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Former Minnesota Gov. Tim Pawlenty said Tuesday he will not run in November’s special election for Senate.

“I am very interested in public service and service for the common good — there are a lot of different ways to do that — but I’ll tell you today running for the United States Senate in 2018 won’t be part of those plans,” Pawlenty told Fox Business.

Many Republicans had considered Pawlenty, currently the CEO of the Financial Services Roundtable, their best shot to take on newly appointed Sen. Tina Smith in the special election to fill former Sen. Al Franken’s seat.

Pawlenty was the last Republican to win a statewide election. Former Sen. Norm Coleman, who had spoken to Pawlenty about service in the Senate, had called him the “ideal candidate.”

In response to questions about GOP fundraisers urging him to run, Pawlenty said on Fox Business Tuesday he appreciated their encouragement but pointed out the difficulty of running a 10-month campaign.

“It’s going to be a very competitive race in a tough state for a Republican, so you’d have to start very soon,” he said.

Inside Elections with Nathan L. Gonzales rated the race Likely Democratic after Franken announced his resignation.

GOP Rep. Tom Emmer may be interested. Former Rep. Michele Bachmann has said she’s been encouraged to run. State House Speaker Kurt Daudt is another potential contender. State Sen. Karin Housley — the wife of the head coach of the Buffalo Sabres — is already running.

"State Senator Karin Housley is, as they say in racing, in the pole position," Coleman said in an email Tuesday afternoon.

The GOP endorsement will be made at the state party’s June convention. Ballot access will be determined by the primary in August.

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Democrats are unlikely to support a stopgap spending bill this week without protections for young undocumented immigrants known as Dreamers, House Minority Whip Steny Hoyer said Tuesday.

“I think it needs to be in the CR,” Hoyer said of protections for Dreamers.

The Maryland Democrat said he’s “hopeful” Congress can pass those protections, needed because of President Donald Trump’s decision to end the Deferred Action for Childhood Arrivals program effective in March, within the next 72 hours.

Hoyer also said he’s hopeful an agreement on increasing the sequestration spending caps for defense and nondefense spending can be reached this week and said that too should be included in a continuing resolution to extend government funding. He also mentioned disaster aid funding as a Democratic priority.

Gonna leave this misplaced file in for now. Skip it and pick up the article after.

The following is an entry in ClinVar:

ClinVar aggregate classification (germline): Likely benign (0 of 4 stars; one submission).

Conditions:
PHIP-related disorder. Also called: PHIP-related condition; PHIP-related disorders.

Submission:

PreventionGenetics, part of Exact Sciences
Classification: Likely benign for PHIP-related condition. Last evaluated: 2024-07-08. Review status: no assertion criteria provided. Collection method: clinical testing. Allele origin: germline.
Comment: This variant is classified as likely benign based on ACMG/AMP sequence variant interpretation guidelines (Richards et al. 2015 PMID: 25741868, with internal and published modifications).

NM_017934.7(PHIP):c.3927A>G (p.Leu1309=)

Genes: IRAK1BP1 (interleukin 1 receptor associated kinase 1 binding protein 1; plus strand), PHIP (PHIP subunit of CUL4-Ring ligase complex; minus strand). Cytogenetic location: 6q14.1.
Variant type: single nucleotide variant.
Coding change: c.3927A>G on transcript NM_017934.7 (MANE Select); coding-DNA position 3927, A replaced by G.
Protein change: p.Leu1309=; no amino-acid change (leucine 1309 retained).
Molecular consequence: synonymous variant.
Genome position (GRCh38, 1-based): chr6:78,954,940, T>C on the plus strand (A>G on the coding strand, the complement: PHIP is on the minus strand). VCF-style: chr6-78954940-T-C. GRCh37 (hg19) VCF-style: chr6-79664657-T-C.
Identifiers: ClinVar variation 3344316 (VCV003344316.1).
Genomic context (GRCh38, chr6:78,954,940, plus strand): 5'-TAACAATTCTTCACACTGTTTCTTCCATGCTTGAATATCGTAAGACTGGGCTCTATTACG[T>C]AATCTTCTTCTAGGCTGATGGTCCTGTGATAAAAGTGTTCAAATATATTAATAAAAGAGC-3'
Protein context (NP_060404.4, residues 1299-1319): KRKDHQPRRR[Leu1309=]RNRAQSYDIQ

If those issues are not addressed, Democrats are expected to oppose the CR but Hoyer noted that decision has not been made yet given ongoing negotiations.

“While there are many reasons why we would be opposed to kicking the can down the road, we haven’t made that decision yet,” Hoyer said.

Democrats believe CRs are bad policy, Hoyer said, citing many Republicans who also share that view. However, he also questioned whether GOP leaders want to reach a broader spending deal.

“We think they may just want to fund government by CRs,” the Democratic whip said. “The problem is their guys don’t want to do that.”

Hoyer acknowledged that Democrats “don’t have many tools available” to push their priorities on spending and immigration, which is why they’re leveraging the CR since their votes will be needed, at least in the Senate.

If Republicans fail to put up the needed votes for a CR and all Democrats vote against it, Hoyer said they’d be able to argue “pretty persuasively” that they’re not to blame for a shutdown.

“We don’t have the majority; they have the majority,” he said.

Republicans are expected to include a six-year reauthorization of the popular Children’s Health Insurance Program in the CR as a sweetener for Democrats.

While that “may” complicate Democrats’ position in opposing a stopgap absent deals on DACA and spending caps, Hoyer said, “Democrats are not going to be held hostage by bad policies or inaction.”